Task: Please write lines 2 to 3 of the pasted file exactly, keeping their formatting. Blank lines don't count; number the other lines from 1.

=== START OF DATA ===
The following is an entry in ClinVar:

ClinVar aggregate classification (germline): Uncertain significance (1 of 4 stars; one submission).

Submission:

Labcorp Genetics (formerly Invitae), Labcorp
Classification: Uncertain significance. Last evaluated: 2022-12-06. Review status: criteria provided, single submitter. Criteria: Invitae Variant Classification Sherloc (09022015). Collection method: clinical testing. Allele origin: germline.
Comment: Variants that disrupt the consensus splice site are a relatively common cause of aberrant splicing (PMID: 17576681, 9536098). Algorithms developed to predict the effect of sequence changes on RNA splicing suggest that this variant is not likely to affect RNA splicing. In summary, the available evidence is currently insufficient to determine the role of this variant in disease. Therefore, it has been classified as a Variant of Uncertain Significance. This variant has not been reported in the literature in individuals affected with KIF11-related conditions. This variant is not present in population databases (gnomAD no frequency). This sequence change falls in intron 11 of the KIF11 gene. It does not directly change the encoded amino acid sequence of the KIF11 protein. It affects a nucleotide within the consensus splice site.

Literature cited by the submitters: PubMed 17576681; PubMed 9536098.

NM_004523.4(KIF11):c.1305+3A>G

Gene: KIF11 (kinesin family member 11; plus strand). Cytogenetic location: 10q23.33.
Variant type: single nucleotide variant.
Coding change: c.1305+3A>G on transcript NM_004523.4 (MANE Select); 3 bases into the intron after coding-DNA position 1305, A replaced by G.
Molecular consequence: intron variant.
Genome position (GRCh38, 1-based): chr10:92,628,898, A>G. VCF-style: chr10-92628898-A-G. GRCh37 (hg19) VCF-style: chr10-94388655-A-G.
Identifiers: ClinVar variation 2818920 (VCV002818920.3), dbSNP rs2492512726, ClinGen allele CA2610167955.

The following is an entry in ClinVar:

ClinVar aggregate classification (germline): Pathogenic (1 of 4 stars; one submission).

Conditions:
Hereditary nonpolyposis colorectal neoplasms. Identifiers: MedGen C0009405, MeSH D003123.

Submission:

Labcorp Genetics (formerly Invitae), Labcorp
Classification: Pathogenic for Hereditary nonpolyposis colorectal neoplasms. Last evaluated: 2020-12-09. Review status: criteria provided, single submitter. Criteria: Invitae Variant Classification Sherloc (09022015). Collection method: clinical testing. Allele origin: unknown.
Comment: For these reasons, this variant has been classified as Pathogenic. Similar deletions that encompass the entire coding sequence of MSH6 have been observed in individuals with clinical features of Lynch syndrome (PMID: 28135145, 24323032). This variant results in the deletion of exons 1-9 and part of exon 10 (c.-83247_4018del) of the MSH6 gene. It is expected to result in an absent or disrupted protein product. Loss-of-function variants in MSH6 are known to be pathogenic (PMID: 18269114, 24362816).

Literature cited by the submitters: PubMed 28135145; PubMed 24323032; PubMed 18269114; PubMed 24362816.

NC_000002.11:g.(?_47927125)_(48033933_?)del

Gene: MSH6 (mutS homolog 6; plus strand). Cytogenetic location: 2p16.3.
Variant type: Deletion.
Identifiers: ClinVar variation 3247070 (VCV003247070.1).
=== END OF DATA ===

ClinVar aggregate classification (germline): Uncertain significance (1 of 4 stars; one submission).

Submission: